On the third day, he forced open his eyes, breaking away the crust of salt that had kept him from seeing the world since the fierce glow of the sun had woken him that morning.  Something felt different in the way the sea was moving his limp body.  He could still feel the bubble of the ocean beneath him, the swell of buoyancy that had allowed him to survive so long, but the waves were no longer batting him back and forth.  The acidic swill inside his stomach had settled.  He no longer had to time his breathing to match the sloshing to and fro of the waves.

He did not bob.  He was still.

At first he could see only the white glow.  But squinting allowed him to resolve faint hues of blue at the edges of the sky.

When he was ready, he lifted his head out of the water and looked around him.

When he saw the objects resting half-submerged in the glass-sheet plane of the sea, he could not identify them.  He lapped in their direction with the remaining strength in his right arm and came close enough to take hold of the nearest of them.

When he gripped it, matted clumps of his soggy white flesh came off, as if the object was serrated on every edge.  From the lack of pain, though, he knew that it was simply a sign of his decaying body–and likely, of his impending death.

The object itself was impossible to identify.  He catalogued its properties with what mental faculties he had left.  It was long, slender at one end.  Some portions of it seemed translucent, others had a pearly shimmer.  He knew it was man-made, but he could not discern if it was a piece of art, some kind of tool, a piece of some larger whole, or if it was something he might have easily identified before he went into the water three days earlier.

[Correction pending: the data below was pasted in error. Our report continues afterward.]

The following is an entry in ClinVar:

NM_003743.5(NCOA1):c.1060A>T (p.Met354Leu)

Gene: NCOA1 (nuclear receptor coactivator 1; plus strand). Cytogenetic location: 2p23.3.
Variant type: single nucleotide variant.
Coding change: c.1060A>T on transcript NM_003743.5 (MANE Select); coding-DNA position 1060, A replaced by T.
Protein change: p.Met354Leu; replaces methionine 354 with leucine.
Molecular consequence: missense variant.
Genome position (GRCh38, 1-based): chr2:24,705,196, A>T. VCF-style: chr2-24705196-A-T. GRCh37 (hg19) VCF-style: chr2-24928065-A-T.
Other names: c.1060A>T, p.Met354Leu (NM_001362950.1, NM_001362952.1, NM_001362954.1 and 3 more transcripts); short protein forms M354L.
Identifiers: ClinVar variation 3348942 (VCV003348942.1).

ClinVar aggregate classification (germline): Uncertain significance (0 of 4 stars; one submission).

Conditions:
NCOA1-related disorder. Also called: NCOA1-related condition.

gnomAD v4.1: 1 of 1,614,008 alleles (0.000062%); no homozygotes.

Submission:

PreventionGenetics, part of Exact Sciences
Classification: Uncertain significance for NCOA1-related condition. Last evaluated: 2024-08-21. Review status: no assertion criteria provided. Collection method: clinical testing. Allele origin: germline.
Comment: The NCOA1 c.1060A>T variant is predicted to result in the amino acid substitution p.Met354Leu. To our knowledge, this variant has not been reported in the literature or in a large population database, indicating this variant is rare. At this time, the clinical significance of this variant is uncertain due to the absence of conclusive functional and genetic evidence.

He let it slip from his fingers.  It stayed just within the moon shape of his open palm, surrounded by a thin fog of his blood in the water.

Hundreds, or thousands of other items dotted the surface for as far as he could see.  Each might be as puzzling as this one, and he no longer had the energy or will to investigate.

Floating in a Sargasso Sea of refuse, somewhere beyond the reach of the tidal pull of the moon, he was finally finished, finally spent and ready to surrender.  He had survived all that might have been expected of him.

He let his head fall back into the water–slowly, without any audible splash.  His eyes closed again.  Without the splashing of the ocean, he imagined that they would not be sealed shut by evaporating salt water, but he didn’t care.  There were still hours to wait, during which he tracked the heat source above move over his body and followed the orange bloom creep downward through his eyeball.

As night came, the last night, he thought, naturally, of her.



Julie Turkewitz recently wrote an article for The Atlantic on Chris Arnade’s photographic career documenting the downtrodden addicts of New York’s red-light district.

The glimpse Arnade offers into this world is disturbing, and many have questioned his motives and methods.  He is, after all, affluent–photography is a side-gig; high finance pays the bills–and some allege that he is both exploiting his subjects’ situations while also perpetuating them by paying paltry sums for them to allow him to photograph them.